On the fuses.... if you wanted to say something more, then please say it... the "something else" in my opinion does not go anywhere near communicating what is needed, and I don't think you can find a sophisticated current sensing overload protection circuit to add to this unit, at any cost. So, let me go further and say in my opinion, this is an unacceptable product without it having a more sophisticated overload/short protection circuit added, and people who think you can safely "strap on" 15 amps should be warned.

       

      Poor installation? You are addressing only part of the understanding here... the "kindergarten" part of understanding power delivery to the rails and ultimately the loco is something already assumed, since I can tell you have advanced understanding of DCC and we are in the DCC forum. I was very specific about the LOCOwiring which is often not properly considered.

       

      You quote the part where I indicate "overheat the wires and other components in the loco"  but you fail to address it, with other than "The locomotive should have something to protect against your hypothetical 5AMP short"

       

      THAT IS THE ISSUE! Most people cannot rewire their locos to handle a 5 amp short from a derailment, the power pickup components from the wheels, brush holders, the gauge of the wires to the circuit board and the circuit board traces themselves... I've even seen melted plastic driver wheel centers on MTH locos from such a short.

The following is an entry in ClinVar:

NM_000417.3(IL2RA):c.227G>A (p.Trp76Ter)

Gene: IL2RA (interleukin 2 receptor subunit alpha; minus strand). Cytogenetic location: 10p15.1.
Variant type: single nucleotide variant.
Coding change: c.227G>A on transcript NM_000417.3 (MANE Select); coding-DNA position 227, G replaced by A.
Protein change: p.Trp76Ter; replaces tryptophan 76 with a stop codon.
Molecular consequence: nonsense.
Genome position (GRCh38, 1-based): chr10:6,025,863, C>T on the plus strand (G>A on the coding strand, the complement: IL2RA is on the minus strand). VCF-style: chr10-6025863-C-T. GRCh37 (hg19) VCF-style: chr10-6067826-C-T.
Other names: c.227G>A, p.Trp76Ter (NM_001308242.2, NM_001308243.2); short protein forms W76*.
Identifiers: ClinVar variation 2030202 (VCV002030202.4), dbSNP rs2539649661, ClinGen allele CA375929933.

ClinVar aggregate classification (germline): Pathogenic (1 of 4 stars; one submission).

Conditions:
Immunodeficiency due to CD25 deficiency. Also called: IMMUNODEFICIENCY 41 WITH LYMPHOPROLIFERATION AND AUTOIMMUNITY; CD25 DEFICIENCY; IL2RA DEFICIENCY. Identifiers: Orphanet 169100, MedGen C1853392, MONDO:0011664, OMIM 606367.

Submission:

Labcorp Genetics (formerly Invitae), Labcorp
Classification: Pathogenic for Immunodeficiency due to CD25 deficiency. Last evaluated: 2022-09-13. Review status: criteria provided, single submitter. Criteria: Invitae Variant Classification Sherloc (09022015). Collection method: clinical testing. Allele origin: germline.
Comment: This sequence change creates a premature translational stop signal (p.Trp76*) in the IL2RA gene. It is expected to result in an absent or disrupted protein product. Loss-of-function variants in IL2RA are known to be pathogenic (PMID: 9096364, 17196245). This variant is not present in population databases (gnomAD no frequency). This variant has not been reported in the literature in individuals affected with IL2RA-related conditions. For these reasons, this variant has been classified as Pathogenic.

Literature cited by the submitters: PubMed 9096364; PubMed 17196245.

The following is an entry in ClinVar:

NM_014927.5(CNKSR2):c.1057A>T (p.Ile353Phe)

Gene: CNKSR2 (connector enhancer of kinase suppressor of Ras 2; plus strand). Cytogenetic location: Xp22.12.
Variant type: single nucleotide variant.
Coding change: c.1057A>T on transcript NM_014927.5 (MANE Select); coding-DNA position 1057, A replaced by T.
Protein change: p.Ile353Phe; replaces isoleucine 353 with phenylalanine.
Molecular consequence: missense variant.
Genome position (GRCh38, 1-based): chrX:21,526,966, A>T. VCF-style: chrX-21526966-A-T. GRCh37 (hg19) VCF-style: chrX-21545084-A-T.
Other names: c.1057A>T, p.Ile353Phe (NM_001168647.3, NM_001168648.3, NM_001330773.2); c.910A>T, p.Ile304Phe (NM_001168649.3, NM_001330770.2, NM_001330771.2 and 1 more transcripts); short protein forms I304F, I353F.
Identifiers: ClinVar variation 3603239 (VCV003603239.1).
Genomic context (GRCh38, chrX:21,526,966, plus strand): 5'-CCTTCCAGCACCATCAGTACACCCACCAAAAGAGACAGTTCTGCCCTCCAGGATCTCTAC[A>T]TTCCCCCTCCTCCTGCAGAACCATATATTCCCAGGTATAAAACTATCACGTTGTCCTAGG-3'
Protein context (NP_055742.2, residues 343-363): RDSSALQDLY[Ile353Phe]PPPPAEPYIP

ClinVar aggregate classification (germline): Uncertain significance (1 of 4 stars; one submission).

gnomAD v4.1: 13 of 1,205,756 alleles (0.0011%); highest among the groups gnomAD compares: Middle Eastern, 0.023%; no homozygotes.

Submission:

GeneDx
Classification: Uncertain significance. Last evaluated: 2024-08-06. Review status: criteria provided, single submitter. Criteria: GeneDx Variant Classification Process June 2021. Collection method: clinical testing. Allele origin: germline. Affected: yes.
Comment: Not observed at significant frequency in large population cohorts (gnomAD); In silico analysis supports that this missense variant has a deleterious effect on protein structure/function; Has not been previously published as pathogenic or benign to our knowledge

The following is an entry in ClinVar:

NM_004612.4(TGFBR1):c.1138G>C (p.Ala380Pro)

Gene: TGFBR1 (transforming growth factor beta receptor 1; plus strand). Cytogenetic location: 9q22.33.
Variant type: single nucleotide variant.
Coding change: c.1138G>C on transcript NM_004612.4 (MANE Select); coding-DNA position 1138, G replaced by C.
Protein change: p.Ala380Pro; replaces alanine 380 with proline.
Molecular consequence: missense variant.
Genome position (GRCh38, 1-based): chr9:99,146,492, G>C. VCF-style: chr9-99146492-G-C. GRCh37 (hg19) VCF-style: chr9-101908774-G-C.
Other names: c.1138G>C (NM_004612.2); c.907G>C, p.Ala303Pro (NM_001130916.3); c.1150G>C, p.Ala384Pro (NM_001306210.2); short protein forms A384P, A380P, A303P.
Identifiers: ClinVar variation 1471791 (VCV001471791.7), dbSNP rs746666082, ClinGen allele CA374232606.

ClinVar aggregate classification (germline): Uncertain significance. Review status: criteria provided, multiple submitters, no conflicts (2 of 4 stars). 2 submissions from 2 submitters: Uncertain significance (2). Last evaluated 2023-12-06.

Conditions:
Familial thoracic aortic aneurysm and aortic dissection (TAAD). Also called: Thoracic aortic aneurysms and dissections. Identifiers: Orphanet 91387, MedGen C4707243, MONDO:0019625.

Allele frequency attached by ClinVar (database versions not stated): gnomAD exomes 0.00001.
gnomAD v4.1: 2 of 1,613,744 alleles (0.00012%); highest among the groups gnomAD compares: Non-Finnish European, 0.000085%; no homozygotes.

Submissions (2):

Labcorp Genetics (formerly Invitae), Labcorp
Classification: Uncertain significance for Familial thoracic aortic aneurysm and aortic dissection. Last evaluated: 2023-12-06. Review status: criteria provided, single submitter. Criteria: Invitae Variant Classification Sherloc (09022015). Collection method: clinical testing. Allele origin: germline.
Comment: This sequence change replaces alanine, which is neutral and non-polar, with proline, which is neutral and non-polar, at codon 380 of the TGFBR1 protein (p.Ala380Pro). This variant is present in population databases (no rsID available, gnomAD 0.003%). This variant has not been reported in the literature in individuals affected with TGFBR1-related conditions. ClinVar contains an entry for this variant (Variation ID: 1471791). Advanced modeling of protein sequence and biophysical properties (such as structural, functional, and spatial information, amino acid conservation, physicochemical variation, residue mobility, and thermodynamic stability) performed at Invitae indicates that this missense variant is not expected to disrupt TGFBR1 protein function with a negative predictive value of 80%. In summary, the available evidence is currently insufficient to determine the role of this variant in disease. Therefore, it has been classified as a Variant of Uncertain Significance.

And YES this can occur with less than 15 amps, which was my point too... but 15 amps makes this even MORE of a problem without an equally more sophisticated short circuit protection system.

       

      I am making the assumption that the average user CANNOT revise his ENTIRE fleet of locos to withstand a 15 amp short circuit caused by a derailment, i.e. the short circuit is going between the wheels of the locos.

       

      It's easy for you to say " If the device needs protection, it should have its' own protection built in"

       

      But have YOU done this to all your locos? Can I apply 15 amps to all of your locos, for example a short from left side tender wheels to left side drivers? I'll eat my hat if you say yes.

       

      So, let's give advice that is safe to people who know less than you, at least warnings... I run 20 amps, and before that I ran a 10 amp NCE that would put out 20 for a while... I've melted boards and wires and pickups and not tripped "fuses".... I learned the hard way.

       

      There's a reason I have a microprocessor monitoring and controlling the output power in my system, and it's vitally important in the high current ranges.

       

      Greg

      This post was edited by Greg Elmassian at January 31, 2019 1:31 PM EST
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    • January 31, 2019 3:24 PM EST
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      I have one of these things on the way, and an NCE EB1 for the output side.  Should be interesting to experiment with.

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    • January 31, 2019 6:33 PM EST
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      Pretty sure that NCE uses PIC processors, and they do indeed analyze the amount of the short and length of time.

       

      If I showed you the criteria and the settings on the Zimo protection "circuit" (which is really a computer algorithm) it would blow your mind... of course so would the price tag.

       

      I've really experienced the differences between fuses, breakers and something that is indeed "analyzed".

       

      Greg

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      Be sure­ to visit ­my site, l­ots of tec­hnical tip­s and modi­fications,­ and you c­an search ­for topics­ and key w­ords.


      ­Click HERE for Greg­'s web sit­e